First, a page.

Sunday, April 19, 2009

April 19: In Memorium

"Stand your ground. Don't fire unless fired upon. But, if they want to have a war, let it begin here." Capt. John Parker, Lexington Company of the Middlesex County Brigade, Massachusetts Militia, April 19, 1775.

The Concord Hymn
Memorializing April 19, 1775
by Ralph Waldo Emerson

By the rude bridge that arched the flood,
Their flag to April's breeze unfurled;
Here once the embattled farmers stood;
And fired the shot heard round the world.

The foe long since in silence slept;
Alike the conqueror silent sleeps,
And Time the ruined bridge has swept
Down the dark stream that seaward creeps.

On this green bank, by this soft stream,
We place with joy a votive stone,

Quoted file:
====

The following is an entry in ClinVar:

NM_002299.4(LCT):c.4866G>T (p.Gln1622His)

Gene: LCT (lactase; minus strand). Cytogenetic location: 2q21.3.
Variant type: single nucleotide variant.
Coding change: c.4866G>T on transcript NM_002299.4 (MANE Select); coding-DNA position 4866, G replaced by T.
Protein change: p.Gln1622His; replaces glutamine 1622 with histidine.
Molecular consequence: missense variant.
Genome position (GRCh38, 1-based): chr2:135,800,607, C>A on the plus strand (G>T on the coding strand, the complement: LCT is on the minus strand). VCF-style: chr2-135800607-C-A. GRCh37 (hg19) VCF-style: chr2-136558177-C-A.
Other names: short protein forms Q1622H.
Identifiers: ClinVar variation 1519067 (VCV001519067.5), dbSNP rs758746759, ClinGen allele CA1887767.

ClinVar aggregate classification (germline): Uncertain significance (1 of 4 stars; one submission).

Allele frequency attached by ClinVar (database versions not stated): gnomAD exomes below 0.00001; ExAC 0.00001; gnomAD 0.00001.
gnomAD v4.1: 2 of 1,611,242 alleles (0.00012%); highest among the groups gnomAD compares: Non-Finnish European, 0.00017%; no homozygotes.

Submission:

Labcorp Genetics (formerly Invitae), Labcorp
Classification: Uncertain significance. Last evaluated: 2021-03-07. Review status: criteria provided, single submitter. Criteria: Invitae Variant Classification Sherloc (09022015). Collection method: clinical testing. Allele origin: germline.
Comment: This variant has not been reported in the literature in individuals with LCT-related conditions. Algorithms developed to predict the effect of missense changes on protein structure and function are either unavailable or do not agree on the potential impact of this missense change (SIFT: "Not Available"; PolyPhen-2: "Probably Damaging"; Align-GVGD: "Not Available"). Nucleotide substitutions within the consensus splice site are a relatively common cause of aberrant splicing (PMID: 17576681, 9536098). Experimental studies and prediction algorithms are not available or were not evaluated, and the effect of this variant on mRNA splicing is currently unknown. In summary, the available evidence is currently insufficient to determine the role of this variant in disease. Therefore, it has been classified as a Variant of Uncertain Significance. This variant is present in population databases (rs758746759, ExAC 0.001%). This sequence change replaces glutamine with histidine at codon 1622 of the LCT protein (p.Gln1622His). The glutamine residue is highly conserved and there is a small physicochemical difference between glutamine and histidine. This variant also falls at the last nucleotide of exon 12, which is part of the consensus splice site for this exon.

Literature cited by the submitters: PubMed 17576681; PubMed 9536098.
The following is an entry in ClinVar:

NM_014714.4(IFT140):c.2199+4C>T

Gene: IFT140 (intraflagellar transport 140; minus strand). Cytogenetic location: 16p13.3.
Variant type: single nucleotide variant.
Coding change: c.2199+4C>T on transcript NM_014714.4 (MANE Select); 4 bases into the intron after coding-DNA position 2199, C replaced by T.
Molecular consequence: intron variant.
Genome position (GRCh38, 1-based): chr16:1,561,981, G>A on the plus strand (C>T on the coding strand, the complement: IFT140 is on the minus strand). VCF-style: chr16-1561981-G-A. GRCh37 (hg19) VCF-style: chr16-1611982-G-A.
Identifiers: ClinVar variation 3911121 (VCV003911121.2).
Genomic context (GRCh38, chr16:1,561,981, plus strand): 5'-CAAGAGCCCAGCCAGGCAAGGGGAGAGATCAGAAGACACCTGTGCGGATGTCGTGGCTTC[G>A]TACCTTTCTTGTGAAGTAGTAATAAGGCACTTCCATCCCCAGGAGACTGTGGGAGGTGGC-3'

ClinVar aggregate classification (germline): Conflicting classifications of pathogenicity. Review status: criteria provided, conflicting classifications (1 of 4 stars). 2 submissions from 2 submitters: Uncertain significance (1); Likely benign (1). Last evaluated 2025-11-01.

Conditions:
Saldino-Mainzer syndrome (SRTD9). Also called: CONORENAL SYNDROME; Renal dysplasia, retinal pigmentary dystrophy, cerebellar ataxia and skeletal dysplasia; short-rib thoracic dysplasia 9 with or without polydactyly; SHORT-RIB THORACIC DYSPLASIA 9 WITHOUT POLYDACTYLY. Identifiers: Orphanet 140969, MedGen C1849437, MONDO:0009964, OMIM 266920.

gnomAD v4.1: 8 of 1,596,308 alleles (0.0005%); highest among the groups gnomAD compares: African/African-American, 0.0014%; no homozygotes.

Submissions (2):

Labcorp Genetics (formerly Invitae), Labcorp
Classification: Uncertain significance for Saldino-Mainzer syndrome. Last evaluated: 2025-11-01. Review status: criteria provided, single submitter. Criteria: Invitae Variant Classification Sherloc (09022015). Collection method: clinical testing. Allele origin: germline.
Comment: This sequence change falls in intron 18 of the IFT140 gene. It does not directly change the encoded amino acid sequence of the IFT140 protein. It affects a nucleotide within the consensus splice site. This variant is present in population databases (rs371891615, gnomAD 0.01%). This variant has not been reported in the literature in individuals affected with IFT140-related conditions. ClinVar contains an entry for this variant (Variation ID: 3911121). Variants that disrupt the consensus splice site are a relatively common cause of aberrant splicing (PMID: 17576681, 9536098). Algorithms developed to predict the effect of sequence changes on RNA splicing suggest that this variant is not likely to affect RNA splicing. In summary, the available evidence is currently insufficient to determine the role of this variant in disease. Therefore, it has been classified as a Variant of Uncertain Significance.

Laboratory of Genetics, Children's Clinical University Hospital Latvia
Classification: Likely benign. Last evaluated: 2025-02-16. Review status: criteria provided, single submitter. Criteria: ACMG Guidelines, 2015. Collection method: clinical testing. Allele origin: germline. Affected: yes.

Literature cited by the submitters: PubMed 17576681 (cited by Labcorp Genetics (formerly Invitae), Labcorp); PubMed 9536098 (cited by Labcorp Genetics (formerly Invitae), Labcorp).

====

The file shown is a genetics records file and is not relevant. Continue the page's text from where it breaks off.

That memory may their deeds redeem,
When, like our sires, our sons are gone.

O Thou who made those heroes dare
To die, and leave their children free,—
Bid Time and Nature gently spare
The shaft we raised to them and Thee.

We stand at the brink, understanding that the world we have known cannot stand unchanged in the face of the ominous forces of societal, economic and moral collapse, expanding government appetites and natural push-back on the part of people who always thought they were free and have awakened to the prospect that other people are doing their dead-level best to enslave them and their children.

If history has taught us anything, it is that there is no negotiating with collectivist slave-masters. Like the Borg, collectivism in all its forms demands your assimilation or your death.

And let us take more than one moment today to reflect upon the monstrous crimes in modern memory that this date also marks the anniversary of: Waco and Oklahoma City. Let us swear that neither be repeated as long as we draw breath. As Three Percenters, we cannot do otherwise.